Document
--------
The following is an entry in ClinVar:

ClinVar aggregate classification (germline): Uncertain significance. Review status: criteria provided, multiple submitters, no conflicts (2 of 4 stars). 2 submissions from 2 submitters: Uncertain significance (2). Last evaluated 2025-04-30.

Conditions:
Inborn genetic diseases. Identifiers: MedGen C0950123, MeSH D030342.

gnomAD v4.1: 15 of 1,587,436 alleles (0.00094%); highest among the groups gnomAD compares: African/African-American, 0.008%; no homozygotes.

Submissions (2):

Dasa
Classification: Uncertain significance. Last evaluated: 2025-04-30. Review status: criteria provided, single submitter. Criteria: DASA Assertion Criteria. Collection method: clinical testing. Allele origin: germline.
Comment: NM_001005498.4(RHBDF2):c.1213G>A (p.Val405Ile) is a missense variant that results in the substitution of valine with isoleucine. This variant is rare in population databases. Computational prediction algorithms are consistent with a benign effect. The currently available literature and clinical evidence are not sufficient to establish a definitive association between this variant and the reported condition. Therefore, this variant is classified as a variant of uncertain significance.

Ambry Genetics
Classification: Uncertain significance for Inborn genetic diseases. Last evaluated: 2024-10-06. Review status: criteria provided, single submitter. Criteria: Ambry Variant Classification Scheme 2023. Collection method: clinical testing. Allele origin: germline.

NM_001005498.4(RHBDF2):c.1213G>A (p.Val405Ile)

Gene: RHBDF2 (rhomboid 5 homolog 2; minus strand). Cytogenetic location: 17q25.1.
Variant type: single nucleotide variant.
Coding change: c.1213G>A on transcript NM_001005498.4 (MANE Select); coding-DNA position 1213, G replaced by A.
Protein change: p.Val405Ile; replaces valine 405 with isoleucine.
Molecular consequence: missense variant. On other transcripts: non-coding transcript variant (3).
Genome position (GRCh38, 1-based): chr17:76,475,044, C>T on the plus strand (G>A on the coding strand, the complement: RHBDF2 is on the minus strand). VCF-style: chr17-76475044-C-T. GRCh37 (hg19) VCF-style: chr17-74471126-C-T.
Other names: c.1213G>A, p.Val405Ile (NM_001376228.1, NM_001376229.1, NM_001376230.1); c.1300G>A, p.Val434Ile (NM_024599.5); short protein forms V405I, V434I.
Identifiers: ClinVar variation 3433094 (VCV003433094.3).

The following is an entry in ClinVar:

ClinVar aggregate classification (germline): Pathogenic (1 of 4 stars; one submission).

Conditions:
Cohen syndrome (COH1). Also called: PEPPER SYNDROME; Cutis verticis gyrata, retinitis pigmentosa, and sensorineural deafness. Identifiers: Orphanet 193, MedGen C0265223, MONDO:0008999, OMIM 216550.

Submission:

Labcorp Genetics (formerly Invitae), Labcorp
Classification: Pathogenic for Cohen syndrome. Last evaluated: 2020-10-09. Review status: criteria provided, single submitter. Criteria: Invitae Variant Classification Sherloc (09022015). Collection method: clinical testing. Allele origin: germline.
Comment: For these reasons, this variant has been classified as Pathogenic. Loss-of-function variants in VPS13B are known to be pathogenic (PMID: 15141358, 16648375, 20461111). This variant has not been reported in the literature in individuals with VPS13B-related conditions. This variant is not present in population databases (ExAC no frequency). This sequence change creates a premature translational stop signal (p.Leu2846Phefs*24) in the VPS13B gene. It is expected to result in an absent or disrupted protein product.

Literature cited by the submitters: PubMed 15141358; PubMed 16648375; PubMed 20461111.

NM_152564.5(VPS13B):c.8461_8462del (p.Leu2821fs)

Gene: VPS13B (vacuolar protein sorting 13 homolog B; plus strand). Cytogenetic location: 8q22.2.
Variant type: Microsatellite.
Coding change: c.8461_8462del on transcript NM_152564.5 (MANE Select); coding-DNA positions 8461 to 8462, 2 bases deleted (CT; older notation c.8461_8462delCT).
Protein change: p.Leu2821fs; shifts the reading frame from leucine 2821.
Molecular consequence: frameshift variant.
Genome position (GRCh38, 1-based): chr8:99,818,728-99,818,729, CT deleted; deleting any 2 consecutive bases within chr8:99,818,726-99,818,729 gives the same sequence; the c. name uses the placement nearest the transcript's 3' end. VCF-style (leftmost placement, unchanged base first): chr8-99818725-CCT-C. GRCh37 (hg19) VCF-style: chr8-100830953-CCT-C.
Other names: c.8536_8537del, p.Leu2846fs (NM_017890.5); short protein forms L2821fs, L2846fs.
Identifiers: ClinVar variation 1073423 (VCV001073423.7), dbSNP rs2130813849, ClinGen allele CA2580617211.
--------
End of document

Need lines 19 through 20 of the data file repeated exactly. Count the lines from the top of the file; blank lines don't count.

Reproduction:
Other names: c.1213G>A, p.Val405Ile (NM_001376228.1, NM_001376229.1, NM_001376230.1); c.1300G>A, p.Val434Ile (NM_024599.5); short protein forms V405I, V434I.
Identifiers: ClinVar variation 3433094 (VCV003433094.3).